Colombia, like most of Latin America, represents a mixture of cultural and ethnic influences including the Indians of the New World and the importation of slaves from Africa. in Colombia, Iberian culture predominated, and the cultural and racial mixtures created a society distinct from that of Spain (McGreevey, p. 4). Indeed, the Colombian way of development is as typical as that of any in the Latin America founded neither in one of the major centers of Indian civilization, as in Mexico or Peru, nor in one of the least advanced, while at the same time including, but in lesser degree than in, say, Brazil, significant numbers of persons of African heritage. Thesis Colombia won its independence in political struggle which helped it to create a strong political system and the independent state.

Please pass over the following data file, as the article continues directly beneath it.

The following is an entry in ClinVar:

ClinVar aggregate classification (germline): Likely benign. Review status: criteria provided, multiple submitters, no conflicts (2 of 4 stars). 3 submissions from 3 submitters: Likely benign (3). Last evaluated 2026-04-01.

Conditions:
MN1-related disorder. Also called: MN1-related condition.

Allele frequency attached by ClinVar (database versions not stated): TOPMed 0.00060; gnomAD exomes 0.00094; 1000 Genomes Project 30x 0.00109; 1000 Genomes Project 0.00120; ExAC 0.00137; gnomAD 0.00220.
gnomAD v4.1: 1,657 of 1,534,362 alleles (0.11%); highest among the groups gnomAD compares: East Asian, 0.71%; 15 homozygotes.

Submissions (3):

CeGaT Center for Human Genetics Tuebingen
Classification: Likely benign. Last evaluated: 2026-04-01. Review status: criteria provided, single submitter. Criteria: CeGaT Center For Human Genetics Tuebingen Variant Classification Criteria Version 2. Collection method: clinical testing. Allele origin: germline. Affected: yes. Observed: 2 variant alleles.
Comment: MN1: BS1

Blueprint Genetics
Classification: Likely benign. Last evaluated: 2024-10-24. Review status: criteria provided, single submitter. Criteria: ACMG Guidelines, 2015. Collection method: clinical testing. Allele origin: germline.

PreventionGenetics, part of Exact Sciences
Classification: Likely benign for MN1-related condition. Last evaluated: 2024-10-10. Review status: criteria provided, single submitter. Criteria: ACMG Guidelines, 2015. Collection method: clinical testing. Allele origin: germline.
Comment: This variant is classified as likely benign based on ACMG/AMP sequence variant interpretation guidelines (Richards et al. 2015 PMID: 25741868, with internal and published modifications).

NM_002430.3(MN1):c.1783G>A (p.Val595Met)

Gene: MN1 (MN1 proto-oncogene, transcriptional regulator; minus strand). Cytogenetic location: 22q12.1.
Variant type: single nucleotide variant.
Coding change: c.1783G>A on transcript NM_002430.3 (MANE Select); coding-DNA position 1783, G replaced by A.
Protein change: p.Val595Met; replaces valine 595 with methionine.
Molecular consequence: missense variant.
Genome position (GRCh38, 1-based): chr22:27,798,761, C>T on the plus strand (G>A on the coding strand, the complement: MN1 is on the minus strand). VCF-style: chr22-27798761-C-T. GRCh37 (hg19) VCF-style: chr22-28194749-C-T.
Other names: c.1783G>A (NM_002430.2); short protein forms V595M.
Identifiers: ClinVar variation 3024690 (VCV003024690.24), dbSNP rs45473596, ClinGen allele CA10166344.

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From historical perspective, Colombia has further shared with most other countries of Latin America more than a century and a half of political independence. For Latin America, within a few decades of the independence of 13 of the British colonies to the north, became part of the first wave of “new nations” created out of erstwhile European empires, a very long time before the creation of the new nations of much of Africa and Asia in the wake of World War II. Along with that independence came new political institutions (Bushnell 54). It is important to note that formal independence did not necessarily mean fully realized independence; nor did adoption of the institutions of republican government always signify their effective functioning (Spain and the Independence of Colombia 382). Early independence and republicanism gave Colombia a framework of institutions and a legacy of historical experience in their operation that sets it, as most of Latin America, quite apart from much of the rest of the Third World (Kline, p. 23).